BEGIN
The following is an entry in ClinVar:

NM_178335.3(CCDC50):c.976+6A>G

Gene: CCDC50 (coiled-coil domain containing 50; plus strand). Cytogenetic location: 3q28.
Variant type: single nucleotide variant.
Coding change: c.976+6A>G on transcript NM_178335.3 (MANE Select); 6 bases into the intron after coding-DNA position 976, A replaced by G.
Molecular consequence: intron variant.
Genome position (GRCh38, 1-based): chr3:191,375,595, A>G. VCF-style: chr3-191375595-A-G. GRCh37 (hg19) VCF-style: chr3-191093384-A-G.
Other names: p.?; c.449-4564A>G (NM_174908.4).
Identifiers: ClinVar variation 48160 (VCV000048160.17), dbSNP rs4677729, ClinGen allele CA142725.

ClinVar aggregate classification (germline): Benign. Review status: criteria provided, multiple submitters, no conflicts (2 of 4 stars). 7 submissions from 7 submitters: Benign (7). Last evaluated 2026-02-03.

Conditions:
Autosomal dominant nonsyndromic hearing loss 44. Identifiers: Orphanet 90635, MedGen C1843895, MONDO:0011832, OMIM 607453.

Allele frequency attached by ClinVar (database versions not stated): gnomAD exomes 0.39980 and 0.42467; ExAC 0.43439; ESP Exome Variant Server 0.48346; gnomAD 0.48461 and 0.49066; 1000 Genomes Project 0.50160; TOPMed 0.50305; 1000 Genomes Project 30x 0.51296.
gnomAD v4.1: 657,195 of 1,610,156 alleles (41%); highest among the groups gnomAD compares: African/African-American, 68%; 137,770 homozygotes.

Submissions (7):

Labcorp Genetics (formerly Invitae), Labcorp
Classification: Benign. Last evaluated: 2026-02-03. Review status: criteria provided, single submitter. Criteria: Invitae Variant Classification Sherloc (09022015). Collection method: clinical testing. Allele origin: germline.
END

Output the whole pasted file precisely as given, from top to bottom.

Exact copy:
The following is an entry in ClinVar:

NM_178335.3(CCDC50):c.976+6A>G

Gene: CCDC50 (coiled-coil domain containing 50; plus strand). Cytogenetic location: 3q28.
Variant type: single nucleotide variant.
Coding change: c.976+6A>G on transcript NM_178335.3 (MANE Select); 6 bases into the intron after coding-DNA position 976, A replaced by G.
Molecular consequence: intron variant.
Genome position (GRCh38, 1-based): chr3:191,375,595, A>G. VCF-style: chr3-191375595-A-G. GRCh37 (hg19) VCF-style: chr3-191093384-A-G.
Other names: p.?; c.449-4564A>G (NM_174908.4).
Identifiers: ClinVar variation 48160 (VCV000048160.17), dbSNP rs4677729, ClinGen allele CA142725.

ClinVar aggregate classification (germline): Benign. Review status: criteria provided, multiple submitters, no conflicts (2 of 4 stars). 7 submissions from 7 submitters: Benign (7). Last evaluated 2026-02-03.

Conditions:
Autosomal dominant nonsyndromic hearing loss 44. Identifiers: Orphanet 90635, MedGen C1843895, MONDO:0011832, OMIM 607453.

Allele frequency attached by ClinVar (database versions not stated): gnomAD exomes 0.39980 and 0.42467; ExAC 0.43439; ESP Exome Variant Server 0.48346; gnomAD 0.48461 and 0.49066; 1000 Genomes Project 0.50160; TOPMed 0.50305; 1000 Genomes Project 30x 0.51296.
gnomAD v4.1: 657,195 of 1,610,156 alleles (41%); highest among the groups gnomAD compares: African/African-American, 68%; 137,770 homozygotes.

Submissions (7):

Labcorp Genetics (formerly Invitae), Labcorp
Classification: Benign. Last evaluated: 2026-02-03. Review status: criteria provided, single submitter. Criteria: Invitae Variant Classification Sherloc (09022015). Collection method: clinical testing. Allele origin: germline.